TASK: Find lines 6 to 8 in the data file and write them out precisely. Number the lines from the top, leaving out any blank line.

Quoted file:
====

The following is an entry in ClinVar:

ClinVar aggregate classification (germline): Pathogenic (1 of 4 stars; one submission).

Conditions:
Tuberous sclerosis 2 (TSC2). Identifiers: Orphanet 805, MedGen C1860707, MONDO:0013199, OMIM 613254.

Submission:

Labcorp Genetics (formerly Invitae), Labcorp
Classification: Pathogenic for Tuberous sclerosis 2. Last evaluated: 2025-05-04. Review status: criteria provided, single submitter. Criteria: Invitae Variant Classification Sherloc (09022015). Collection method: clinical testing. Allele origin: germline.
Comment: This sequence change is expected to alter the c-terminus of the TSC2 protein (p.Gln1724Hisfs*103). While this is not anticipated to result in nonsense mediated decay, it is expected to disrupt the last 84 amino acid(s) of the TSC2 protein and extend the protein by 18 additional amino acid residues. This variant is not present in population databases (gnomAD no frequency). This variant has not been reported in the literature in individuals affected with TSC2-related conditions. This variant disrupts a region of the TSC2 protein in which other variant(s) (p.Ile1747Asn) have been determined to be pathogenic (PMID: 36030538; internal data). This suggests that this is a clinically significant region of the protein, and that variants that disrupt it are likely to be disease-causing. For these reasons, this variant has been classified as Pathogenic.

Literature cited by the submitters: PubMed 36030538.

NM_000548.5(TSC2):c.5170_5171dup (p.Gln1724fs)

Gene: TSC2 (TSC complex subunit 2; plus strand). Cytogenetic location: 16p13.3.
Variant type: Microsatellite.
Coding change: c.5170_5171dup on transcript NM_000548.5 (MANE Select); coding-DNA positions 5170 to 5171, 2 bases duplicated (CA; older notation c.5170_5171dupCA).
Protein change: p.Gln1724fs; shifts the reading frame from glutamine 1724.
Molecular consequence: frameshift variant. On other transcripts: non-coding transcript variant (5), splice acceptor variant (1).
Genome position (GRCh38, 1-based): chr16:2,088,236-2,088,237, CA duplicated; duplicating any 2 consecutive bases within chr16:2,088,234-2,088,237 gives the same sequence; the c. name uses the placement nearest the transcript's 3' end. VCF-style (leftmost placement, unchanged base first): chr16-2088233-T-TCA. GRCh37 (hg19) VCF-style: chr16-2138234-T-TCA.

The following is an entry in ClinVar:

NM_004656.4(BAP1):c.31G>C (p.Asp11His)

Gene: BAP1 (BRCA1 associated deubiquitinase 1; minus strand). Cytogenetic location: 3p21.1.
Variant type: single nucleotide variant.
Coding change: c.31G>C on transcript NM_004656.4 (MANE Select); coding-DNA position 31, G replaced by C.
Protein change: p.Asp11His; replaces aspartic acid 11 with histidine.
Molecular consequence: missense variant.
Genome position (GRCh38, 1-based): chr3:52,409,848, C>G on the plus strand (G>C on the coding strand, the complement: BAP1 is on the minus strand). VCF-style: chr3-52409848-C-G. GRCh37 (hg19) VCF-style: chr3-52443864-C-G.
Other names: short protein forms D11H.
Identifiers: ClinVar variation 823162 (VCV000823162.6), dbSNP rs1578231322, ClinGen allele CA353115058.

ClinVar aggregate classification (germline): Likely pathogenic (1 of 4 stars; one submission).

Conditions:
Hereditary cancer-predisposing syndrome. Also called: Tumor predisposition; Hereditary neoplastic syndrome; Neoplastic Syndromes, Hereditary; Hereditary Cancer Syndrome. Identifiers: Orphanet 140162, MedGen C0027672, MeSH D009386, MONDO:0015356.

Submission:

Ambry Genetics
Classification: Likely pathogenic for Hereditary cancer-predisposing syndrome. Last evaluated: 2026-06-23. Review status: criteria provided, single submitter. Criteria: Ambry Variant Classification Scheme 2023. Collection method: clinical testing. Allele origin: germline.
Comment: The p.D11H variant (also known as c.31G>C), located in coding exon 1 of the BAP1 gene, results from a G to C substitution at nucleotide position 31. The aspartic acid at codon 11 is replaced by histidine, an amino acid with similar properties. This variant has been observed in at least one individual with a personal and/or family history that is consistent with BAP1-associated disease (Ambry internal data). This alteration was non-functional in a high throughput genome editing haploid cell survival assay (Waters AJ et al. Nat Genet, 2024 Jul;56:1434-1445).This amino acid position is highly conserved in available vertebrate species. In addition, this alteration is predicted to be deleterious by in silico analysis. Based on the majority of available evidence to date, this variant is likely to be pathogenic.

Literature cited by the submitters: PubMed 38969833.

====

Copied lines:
Labcorp Genetics (formerly Invitae), Labcorp
Classification: Pathogenic for Tuberous sclerosis 2. Last evaluated: 2025-05-04. Review status: criteria provided, single submitter. Criteria: Invitae Variant Classification Sherloc (09022015). Collection method: clinical testing. Allele origin: germline.
Comment: This sequence change is expected to alter the c-terminus of the TSC2 protein (p.Gln1724Hisfs*103). While this is not anticipated to result in nonsense mediated decay, it is expected to disrupt the last 84 amino acid(s) of the TSC2 protein and extend the protein by 18 additional amino acid residues. This variant is not present in population databases (gnomAD no frequency). This variant has not been reported in the literature in individuals affected with TSC2-related conditions. This variant disrupts a region of the TSC2 protein in which other variant(s) (p.Ile1747Asn) have been determined to be pathogenic (PMID: 36030538; internal data). This suggests that this is a clinically significant region of the protein, and that variants that disrupt it are likely to be disease-causing. For these reasons, this variant has been classified as Pathogenic.